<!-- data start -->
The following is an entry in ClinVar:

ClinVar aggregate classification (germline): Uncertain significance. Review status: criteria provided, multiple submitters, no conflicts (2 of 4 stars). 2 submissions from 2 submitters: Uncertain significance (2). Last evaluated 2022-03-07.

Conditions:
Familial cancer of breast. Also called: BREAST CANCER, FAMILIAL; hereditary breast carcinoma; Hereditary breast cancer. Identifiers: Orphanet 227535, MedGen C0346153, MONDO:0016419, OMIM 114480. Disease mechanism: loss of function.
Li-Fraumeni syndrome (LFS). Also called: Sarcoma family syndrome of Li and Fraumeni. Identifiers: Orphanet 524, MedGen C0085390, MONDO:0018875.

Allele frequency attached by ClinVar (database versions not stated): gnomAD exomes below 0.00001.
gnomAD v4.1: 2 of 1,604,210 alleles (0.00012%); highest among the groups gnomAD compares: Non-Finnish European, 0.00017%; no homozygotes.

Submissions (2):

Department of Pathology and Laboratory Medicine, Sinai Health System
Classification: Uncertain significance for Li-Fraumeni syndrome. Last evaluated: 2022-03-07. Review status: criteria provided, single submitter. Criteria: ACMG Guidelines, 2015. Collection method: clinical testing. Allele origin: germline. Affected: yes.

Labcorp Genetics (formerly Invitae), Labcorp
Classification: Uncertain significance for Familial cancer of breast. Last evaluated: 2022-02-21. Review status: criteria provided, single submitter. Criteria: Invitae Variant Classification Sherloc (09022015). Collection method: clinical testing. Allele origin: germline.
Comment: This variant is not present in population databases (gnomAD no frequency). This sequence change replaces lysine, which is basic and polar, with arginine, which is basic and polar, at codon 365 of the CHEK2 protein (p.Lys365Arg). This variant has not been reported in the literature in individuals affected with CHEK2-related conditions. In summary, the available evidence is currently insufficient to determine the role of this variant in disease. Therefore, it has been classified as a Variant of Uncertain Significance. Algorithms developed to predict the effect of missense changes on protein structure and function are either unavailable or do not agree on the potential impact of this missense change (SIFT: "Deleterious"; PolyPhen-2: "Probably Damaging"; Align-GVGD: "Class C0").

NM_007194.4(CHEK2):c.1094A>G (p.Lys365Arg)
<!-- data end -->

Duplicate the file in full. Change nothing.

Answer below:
The following is an entry in ClinVar:

ClinVar aggregate classification (germline): Uncertain significance. Review status: criteria provided, multiple submitters, no conflicts (2 of 4 stars). 2 submissions from 2 submitters: Uncertain significance (2). Last evaluated 2022-03-07.

Conditions:
Familial cancer of breast. Also called: BREAST CANCER, FAMILIAL; hereditary breast carcinoma; Hereditary breast cancer. Identifiers: Orphanet 227535, MedGen C0346153, MONDO:0016419, OMIM 114480. Disease mechanism: loss of function.
Li-Fraumeni syndrome (LFS). Also called: Sarcoma family syndrome of Li and Fraumeni. Identifiers: Orphanet 524, MedGen C0085390, MONDO:0018875.

Allele frequency attached by ClinVar (database versions not stated): gnomAD exomes below 0.00001.
gnomAD v4.1: 2 of 1,604,210 alleles (0.00012%); highest among the groups gnomAD compares: Non-Finnish European, 0.00017%; no homozygotes.

Submissions (2):

Department of Pathology and Laboratory Medicine, Sinai Health System
Classification: Uncertain significance for Li-Fraumeni syndrome. Last evaluated: 2022-03-07. Review status: criteria provided, single submitter. Criteria: ACMG Guidelines, 2015. Collection method: clinical testing. Allele origin: germline. Affected: yes.

Labcorp Genetics (formerly Invitae), Labcorp
Classification: Uncertain significance for Familial cancer of breast. Last evaluated: 2022-02-21. Review status: criteria provided, single submitter. Criteria: Invitae Variant Classification Sherloc (09022015). Collection method: clinical testing. Allele origin: germline.
Comment: This variant is not present in population databases (gnomAD no frequency). This sequence change replaces lysine, which is basic and polar, with arginine, which is basic and polar, at codon 365 of the CHEK2 protein (p.Lys365Arg). This variant has not been reported in the literature in individuals affected with CHEK2-related conditions. In summary, the available evidence is currently insufficient to determine the role of this variant in disease. Therefore, it has been classified as a Variant of Uncertain Significance. Algorithms developed to predict the effect of missense changes on protein structure and function are either unavailable or do not agree on the potential impact of this missense change (SIFT: "Deleterious"; PolyPhen-2: "Probably Damaging"; Align-GVGD: "Class C0").

NM_007194.4(CHEK2):c.1094A>G (p.Lys365Arg)